The NHS should embrace a wider use of technology and data to help save lives, Health Secretary Matt Hancock has said.
Speaking at the Founders Forum Health Tech Summit at London Tech Week, Mr Hancock said the use of artificial intelligence (AI) and machine learning could improve the speed and accuracy of diagnoses.
The Health Secretary announced a new £50 million investment in new AI products, including one which can more rapidly and accurately assess breast cancer screening scans and another which can turn a patient’s smartphone into a medical-grade device for monitoring kidney disease.
It is part of a wider £140 million investment scheme to find and create new AI programmes to improve patient health and care in the NHS.
“I’ve seen for myself the use of machine learning to improve the diagnosis of cancer in collaboration with oncologists,” Mr Hancock said.
“I’ve seen the ability of a machine learning tool to be able to highlight the areas that need to be taken in an operation of cancer surgery.
“We’re seeing, in this award, work to bring AI to improve kidney disease diagnosis, and many other diagnoses and then improvement of surgical and medical tracking techniques.”
The Health Secretary said “improving the environment for innovation” was the first of three areas of focus for the NHS going forward.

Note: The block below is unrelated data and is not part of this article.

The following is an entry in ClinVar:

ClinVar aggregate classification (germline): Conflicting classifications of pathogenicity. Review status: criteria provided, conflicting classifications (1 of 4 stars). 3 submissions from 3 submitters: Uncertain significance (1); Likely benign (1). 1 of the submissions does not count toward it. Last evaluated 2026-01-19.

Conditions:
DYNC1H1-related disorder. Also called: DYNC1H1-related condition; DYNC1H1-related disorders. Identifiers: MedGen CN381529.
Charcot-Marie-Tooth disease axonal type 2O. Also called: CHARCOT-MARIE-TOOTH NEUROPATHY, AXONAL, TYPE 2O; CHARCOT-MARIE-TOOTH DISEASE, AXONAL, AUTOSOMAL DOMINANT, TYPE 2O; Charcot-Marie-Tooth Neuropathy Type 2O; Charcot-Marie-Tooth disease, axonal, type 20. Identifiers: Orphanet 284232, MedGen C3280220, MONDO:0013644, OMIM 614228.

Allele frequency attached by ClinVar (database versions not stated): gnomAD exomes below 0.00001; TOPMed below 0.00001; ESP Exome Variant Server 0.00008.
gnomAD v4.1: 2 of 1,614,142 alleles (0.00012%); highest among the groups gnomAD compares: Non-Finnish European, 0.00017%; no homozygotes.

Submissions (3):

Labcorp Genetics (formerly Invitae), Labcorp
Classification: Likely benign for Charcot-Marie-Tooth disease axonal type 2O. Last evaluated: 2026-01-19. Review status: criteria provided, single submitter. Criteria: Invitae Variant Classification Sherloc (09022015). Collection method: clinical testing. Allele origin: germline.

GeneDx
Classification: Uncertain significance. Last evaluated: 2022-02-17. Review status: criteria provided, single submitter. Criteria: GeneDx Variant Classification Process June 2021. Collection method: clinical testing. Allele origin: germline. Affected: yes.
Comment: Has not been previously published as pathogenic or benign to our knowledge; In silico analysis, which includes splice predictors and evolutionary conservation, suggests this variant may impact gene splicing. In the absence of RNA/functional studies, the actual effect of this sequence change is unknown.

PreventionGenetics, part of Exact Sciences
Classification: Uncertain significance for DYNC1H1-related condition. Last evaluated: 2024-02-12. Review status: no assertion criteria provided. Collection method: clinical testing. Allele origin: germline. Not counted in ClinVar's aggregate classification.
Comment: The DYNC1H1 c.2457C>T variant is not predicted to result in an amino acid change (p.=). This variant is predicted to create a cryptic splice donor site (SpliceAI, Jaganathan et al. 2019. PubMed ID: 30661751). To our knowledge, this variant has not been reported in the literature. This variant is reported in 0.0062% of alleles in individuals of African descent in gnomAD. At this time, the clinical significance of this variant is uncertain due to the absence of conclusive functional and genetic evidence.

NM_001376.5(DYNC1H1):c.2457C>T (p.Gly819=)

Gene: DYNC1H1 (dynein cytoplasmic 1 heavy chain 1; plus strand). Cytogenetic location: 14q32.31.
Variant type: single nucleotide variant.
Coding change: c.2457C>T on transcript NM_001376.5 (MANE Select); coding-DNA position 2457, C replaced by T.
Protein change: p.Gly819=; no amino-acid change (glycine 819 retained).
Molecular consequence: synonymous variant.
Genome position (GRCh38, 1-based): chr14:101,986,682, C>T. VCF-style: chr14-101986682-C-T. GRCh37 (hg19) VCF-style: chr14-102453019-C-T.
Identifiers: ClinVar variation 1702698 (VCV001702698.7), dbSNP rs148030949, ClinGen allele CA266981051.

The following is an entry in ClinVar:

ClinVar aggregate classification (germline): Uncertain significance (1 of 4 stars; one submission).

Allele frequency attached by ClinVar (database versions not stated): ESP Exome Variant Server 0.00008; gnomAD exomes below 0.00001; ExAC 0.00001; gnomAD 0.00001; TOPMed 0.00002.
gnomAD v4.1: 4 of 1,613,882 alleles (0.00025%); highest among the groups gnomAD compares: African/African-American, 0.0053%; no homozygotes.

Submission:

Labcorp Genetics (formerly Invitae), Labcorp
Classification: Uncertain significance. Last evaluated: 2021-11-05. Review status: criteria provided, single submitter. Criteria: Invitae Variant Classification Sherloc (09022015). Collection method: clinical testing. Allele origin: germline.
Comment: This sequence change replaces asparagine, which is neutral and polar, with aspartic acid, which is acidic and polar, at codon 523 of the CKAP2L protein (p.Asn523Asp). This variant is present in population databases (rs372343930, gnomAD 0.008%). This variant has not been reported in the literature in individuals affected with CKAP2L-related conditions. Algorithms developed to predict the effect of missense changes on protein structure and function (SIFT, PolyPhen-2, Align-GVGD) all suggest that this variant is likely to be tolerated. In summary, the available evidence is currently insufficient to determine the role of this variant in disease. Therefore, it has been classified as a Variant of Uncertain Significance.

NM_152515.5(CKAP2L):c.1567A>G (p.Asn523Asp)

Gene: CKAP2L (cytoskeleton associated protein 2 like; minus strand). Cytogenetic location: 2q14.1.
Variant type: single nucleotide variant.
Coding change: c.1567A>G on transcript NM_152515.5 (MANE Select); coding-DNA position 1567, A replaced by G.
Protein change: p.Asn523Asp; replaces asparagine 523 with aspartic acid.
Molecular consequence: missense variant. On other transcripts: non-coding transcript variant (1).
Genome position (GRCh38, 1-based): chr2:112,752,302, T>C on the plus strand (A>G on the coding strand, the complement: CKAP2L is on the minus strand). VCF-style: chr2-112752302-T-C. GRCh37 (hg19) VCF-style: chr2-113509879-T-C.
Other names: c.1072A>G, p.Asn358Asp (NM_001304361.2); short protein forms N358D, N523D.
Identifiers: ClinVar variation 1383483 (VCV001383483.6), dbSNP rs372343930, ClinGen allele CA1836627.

Another area of focus was the better use of data in the UK’s healthcare system, he added.
Mr Hancock said the UK must ensure that the data architecture of the NHS was “interoperable” and high quality enough so that it “protects privacy whilst allowing for research and allowing the use of that data to find insights and then apply them in a clinical setting”.
Alongside this, he said changing the culture of the use of health technology and data within the NHS would be the third key area of focus for the Government.
Mr Hancock highlighted a recent Control of Patient Information (COPI) notice issued to NHS Digital which he said changed the regulation on the use of data in the NHS to say that “as long as you protect your data rigorously, what matters far less is the format in which that data is stored or the particular application in which data is transmitted”.
“We are going to go further and simplify those rules and crucially put those rules in the hands of those working across the NHS to change the culture to see data as an asset on which we can build the future of the NHS,” he added.
“Rather than data that has to be protected and hidden away, our privacy needs to be protected, data needs to be used to save lives – changing that culture is absolutely critical.”
The Health Secretary concluded his keynote saying the aim of these changes was to not only tackle Covid-19 but improve the general health of the country.
“All of these tasks are with the goal of helping to save lives and improve people’s health,” he said.
“I care about technology and health tech because I care about people.
“Technology is a means to an end, the end is better life chances, the end is tackling Covid and of course finding a vaccine, the end is spotting links that couldn’t be spotted without the modern use of health technology.”